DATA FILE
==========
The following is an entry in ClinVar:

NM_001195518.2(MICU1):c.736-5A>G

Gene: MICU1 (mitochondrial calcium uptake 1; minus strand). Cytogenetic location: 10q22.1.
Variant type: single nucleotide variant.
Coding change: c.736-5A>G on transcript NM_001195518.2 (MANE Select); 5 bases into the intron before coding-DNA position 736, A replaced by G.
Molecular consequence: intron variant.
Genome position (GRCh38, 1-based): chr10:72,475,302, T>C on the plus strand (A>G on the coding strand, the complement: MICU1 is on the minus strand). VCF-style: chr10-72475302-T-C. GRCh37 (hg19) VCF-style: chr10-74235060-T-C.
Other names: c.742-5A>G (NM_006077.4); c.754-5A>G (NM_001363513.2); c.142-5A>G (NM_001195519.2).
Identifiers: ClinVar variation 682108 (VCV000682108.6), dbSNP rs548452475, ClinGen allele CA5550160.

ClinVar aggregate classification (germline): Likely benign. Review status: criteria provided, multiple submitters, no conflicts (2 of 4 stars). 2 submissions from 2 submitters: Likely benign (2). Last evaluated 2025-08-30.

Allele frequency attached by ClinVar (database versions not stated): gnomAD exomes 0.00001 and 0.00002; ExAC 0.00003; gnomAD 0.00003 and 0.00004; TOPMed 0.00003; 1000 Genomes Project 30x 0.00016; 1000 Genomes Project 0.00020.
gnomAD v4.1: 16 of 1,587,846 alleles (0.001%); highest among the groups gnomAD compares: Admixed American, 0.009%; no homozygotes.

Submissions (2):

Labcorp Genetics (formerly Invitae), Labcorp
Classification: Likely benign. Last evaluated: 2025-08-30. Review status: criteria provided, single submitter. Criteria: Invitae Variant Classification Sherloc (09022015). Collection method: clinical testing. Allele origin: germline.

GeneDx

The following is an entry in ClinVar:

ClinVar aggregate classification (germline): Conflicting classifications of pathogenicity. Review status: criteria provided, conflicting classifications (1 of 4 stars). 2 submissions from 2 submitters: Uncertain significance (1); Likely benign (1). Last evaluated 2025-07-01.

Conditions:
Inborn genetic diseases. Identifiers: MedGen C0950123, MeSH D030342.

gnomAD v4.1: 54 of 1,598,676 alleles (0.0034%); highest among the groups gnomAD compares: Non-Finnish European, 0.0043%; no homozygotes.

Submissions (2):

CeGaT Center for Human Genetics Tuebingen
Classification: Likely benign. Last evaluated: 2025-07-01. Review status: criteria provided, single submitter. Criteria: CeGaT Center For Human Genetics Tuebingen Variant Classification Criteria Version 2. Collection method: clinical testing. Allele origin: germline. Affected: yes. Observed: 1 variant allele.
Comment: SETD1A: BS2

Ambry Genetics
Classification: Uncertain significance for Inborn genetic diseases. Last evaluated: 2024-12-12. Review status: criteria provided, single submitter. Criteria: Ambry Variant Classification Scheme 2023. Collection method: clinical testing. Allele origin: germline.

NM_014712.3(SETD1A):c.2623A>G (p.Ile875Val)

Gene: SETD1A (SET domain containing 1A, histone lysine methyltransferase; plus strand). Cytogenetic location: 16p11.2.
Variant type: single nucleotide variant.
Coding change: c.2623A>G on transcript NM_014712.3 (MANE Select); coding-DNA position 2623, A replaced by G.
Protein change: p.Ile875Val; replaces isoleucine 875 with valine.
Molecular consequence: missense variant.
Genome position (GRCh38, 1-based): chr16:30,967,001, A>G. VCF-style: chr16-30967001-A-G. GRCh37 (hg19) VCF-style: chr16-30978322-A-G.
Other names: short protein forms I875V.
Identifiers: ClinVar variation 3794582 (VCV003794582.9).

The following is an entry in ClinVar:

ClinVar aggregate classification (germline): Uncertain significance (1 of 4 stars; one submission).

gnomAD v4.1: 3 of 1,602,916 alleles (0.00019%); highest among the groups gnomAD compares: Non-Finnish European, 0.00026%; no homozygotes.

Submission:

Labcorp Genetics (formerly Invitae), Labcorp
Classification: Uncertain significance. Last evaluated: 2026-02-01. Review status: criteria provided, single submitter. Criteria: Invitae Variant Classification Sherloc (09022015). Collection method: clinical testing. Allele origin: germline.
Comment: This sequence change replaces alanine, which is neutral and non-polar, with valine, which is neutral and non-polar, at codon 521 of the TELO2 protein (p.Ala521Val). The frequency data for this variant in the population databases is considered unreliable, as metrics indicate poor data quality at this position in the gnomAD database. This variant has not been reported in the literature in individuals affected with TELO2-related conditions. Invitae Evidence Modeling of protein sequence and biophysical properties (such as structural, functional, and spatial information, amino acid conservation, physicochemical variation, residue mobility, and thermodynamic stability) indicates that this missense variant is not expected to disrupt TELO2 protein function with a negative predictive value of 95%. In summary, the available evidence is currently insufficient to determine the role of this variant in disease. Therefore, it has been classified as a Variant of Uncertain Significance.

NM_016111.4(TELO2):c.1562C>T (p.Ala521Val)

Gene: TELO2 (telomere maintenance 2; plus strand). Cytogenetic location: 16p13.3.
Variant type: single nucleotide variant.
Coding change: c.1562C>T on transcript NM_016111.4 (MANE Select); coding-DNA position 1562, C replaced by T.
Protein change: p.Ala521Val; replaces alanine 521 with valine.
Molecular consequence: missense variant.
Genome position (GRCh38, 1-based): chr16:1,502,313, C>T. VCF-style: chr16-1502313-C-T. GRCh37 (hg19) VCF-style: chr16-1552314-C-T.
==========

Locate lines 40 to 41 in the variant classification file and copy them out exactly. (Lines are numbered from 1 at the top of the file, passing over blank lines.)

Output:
Submission:

Labcorp Genetics (formerly Invitae), Labcorp